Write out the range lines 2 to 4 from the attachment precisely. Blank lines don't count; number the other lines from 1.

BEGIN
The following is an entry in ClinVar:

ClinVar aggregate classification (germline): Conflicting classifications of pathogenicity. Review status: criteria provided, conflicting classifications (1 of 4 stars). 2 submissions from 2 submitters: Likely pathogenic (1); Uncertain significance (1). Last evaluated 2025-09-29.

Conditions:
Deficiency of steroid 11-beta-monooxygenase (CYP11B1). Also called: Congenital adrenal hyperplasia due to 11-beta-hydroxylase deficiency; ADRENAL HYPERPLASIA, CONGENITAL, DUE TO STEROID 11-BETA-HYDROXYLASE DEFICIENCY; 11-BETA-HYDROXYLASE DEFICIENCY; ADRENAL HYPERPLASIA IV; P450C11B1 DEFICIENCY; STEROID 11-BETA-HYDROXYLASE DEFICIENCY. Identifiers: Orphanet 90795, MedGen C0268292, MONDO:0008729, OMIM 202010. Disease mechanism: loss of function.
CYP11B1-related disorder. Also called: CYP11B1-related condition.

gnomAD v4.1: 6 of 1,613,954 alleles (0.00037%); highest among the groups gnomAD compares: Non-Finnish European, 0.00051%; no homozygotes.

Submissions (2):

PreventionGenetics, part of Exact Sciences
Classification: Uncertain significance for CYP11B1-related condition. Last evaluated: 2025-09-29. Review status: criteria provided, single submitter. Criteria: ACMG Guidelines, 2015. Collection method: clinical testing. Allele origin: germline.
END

ClinVar aggregate classification (germline): Conflicting classifications of pathogenicity. Review status: criteria provided, conflicting classifications (1 of 4 stars). 2 submissions from 2 submitters: Likely pathogenic (1); Uncertain significance (1). Last evaluated 2025-09-29.

Conditions:
Deficiency of steroid 11-beta-monooxygenase (CYP11B1). Also called: Congenital adrenal hyperplasia due to 11-beta-hydroxylase deficiency; ADRENAL HYPERPLASIA, CONGENITAL, DUE TO STEROID 11-BETA-HYDROXYLASE DEFICIENCY; 11-BETA-HYDROXYLASE DEFICIENCY; ADRENAL HYPERPLASIA IV; P450C11B1 DEFICIENCY; STEROID 11-BETA-HYDROXYLASE DEFICIENCY. Identifiers: Orphanet 90795, MedGen C0268292, MONDO:0008729, OMIM 202010. Disease mechanism: loss of function.